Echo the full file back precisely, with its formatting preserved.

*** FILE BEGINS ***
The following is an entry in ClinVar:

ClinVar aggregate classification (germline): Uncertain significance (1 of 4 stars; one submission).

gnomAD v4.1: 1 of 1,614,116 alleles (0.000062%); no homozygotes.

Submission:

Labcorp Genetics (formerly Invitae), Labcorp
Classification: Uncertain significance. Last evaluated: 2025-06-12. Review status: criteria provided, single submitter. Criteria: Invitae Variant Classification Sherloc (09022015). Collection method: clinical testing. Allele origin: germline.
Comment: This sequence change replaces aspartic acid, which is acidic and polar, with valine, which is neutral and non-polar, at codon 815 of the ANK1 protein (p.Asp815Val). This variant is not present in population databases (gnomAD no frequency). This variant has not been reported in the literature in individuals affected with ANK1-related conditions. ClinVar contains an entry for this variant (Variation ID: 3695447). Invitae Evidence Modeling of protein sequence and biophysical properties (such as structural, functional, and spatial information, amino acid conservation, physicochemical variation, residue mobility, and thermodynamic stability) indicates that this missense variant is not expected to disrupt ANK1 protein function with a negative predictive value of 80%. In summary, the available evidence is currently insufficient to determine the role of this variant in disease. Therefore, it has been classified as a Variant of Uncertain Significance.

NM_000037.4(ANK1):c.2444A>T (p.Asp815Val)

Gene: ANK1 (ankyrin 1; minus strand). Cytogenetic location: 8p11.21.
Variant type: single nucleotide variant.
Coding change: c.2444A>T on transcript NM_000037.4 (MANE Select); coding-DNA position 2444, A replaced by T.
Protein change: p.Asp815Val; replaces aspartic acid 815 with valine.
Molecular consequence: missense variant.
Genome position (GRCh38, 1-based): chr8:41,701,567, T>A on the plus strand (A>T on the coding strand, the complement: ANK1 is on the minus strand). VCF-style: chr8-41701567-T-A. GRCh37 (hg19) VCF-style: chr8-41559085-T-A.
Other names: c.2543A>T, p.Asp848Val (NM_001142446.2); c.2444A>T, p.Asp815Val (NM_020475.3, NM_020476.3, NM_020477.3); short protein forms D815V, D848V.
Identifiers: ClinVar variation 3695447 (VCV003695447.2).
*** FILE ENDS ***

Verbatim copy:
The following is an entry in ClinVar:

ClinVar aggregate classification (germline): Uncertain significance (1 of 4 stars; one submission).

gnomAD v4.1: 1 of 1,614,116 alleles (0.000062%); no homozygotes.

Submission:

Labcorp Genetics (formerly Invitae), Labcorp
Classification: Uncertain significance. Last evaluated: 2025-06-12. Review status: criteria provided, single submitter. Criteria: Invitae Variant Classification Sherloc (09022015). Collection method: clinical testing. Allele origin: germline.
Comment: This sequence change replaces aspartic acid, which is acidic and polar, with valine, which is neutral and non-polar, at codon 815 of the ANK1 protein (p.Asp815Val). This variant is not present in population databases (gnomAD no frequency). This variant has not been reported in the literature in individuals affected with ANK1-related conditions. ClinVar contains an entry for this variant (Variation ID: 3695447). Invitae Evidence Modeling of protein sequence and biophysical properties (such as structural, functional, and spatial information, amino acid conservation, physicochemical variation, residue mobility, and thermodynamic stability) indicates that this missense variant is not expected to disrupt ANK1 protein function with a negative predictive value of 80%. In summary, the available evidence is currently insufficient to determine the role of this variant in disease. Therefore, it has been classified as a Variant of Uncertain Significance.

NM_000037.4(ANK1):c.2444A>T (p.Asp815Val)

Gene: ANK1 (ankyrin 1; minus strand). Cytogenetic location: 8p11.21.
Variant type: single nucleotide variant.
Coding change: c.2444A>T on transcript NM_000037.4 (MANE Select); coding-DNA position 2444, A replaced by T.
Protein change: p.Asp815Val; replaces aspartic acid 815 with valine.
Molecular consequence: missense variant.
Genome position (GRCh38, 1-based): chr8:41,701,567, T>A on the plus strand (A>T on the coding strand, the complement: ANK1 is on the minus strand). VCF-style: chr8-41701567-T-A. GRCh37 (hg19) VCF-style: chr8-41559085-T-A.
Other names: c.2543A>T, p.Asp848Val (NM_001142446.2); c.2444A>T, p.Asp815Val (NM_020475.3, NM_020476.3, NM_020477.3); short protein forms D815V, D848V.
Identifiers: ClinVar variation 3695447 (VCV003695447.2).